what is a physical system
Translating Mechanical Systems (motion back and forth a...
Like previous industrialization campaigns, Chinese industrialization brought modern economic development and a general increase in quality of life for many of its citizens, while also introducing a variety of environmental implications that can be felt locally, and on a global scale.
Urbanisation has led to changes in patterns of human activity, diet, and social structures in China, with profound implications for non-communicable diseases—eg, diabetes, cardiovascular disease, cancer, and neuropsychiatric disorders.
Industrialization has historically led to urbanization by creating economic growth and job opportunities that draw people to cities. Urbanization typically begins when a factory or multiple factories are established within a region, thus creating a high demand for factory labor.
Rapid economic growth, industrialization, and urbanization in China have led to extremely severe air pollution that causes increasing negative effects on human health, visibility, and climate change.
In the early 1970s, when President Richard Nixon visited China, it produced very few manufactured goods—a tiny fraction of the U.S. level. About 1980, China’s manufacturing started to take off, surpassing the industrial powers one by one, overtaking the U.S. in 2010 to become the No. 1 industrial powerhouse.
Since opening up to foreign trade and investment and implementing free-market reforms in 1979, China has been among the world’s fastest-growing economies, with real annual gross domestic product (GDP) growth averaging 9.5% through 2018, a pace described by the World Bank as “the fastest sustained expansion by a major …
PJH: Urbanisation has played an important role in China’s rapid economic development. In the past urbanisation drove investment, it spurred growth in the steel, concrete and transportation sectors. But those investment markets are quite saturated now, and there’s already plenty of housing stock available.
With China’s fast urbanization, serious problems emerged related to overcrowding, air and water pollution and environmental degradation . In 2006, China became the world’s largest greenhouse gas (GHG) emitter  and continues to contribute to raising CO2 emissions.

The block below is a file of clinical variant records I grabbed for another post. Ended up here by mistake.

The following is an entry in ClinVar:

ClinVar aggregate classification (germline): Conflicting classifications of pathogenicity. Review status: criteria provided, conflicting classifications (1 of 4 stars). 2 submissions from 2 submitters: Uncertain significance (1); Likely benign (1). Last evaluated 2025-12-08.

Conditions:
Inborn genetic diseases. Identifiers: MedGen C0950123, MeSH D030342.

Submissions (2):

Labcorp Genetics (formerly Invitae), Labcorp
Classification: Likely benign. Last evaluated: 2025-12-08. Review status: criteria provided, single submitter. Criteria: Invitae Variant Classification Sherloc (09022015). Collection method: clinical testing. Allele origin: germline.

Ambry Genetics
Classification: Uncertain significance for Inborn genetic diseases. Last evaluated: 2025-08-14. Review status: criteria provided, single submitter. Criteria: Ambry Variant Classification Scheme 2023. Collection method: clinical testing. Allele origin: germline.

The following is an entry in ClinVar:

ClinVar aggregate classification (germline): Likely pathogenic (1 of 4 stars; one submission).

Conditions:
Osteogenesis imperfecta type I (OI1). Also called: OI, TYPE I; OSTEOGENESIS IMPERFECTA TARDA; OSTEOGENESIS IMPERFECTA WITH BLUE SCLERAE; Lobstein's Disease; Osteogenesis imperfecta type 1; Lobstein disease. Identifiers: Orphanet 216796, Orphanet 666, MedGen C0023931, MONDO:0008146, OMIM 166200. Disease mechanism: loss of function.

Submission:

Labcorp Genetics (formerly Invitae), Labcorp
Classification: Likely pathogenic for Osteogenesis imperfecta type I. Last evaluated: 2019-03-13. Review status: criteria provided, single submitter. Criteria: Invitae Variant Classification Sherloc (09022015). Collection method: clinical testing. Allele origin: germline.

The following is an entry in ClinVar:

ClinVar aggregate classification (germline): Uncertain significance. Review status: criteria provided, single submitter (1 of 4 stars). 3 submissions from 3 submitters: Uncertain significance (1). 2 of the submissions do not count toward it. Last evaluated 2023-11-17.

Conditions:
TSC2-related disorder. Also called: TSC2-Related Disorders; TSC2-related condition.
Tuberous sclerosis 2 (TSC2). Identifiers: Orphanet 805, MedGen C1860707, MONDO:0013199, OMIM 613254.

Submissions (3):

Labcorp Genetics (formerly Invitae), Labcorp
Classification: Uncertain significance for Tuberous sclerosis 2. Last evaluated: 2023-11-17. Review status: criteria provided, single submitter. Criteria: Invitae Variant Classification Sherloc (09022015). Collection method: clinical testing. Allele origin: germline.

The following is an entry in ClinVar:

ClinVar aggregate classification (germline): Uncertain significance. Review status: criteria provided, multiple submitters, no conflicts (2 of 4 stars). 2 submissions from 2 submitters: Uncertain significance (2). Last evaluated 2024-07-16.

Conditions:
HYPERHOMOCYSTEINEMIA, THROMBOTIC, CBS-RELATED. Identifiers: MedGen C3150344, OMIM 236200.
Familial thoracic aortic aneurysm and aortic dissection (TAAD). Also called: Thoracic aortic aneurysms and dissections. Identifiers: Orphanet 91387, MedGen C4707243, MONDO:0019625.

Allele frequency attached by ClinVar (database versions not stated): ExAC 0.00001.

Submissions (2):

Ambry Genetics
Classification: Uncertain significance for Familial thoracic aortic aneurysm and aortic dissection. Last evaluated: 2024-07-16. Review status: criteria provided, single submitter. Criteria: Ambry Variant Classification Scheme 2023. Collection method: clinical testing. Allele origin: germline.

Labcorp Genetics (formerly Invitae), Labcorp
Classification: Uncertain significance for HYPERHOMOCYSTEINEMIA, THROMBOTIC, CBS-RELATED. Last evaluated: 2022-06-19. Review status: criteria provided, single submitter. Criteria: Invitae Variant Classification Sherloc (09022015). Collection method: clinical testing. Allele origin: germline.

Urbanization is generally defined as a process of people migrating from rural to urban areas, during which towns and cities are formed and increase in size. … Among the ten largest Chinese cities in 2019, six were located in coastal regions in East and South China.
The Industrial Revolution had many positive effects. Among those was an increase in wealth, the production of goods, and the standard of living. People had access to healthier diets, better housing, and cheaper goods. In addition, education increased during the Industrial Revolution.
Industrialization, meaning manufacturing in factory settings using machines plus a labor force with unique, divided tasks to increase production, stimulated urbanization, meaning the growth of cities in both population and physical size.
Urban growth results from both rural-urban migration and natural increase from births in the cities exceeding deaths. Urbanisation is part of economic development which is rapidly increasing in China. This results in rising per capita incomes and demand for non-agricultural goods.
Unit 6: Imperialism and Industrialization in Asia
The Industrial Revolution came late to East Asia. … Industrialized European states forced their way into traditionally limited markets in both China and Japan during the mid-19th century, flooding both countries with manufactured goods.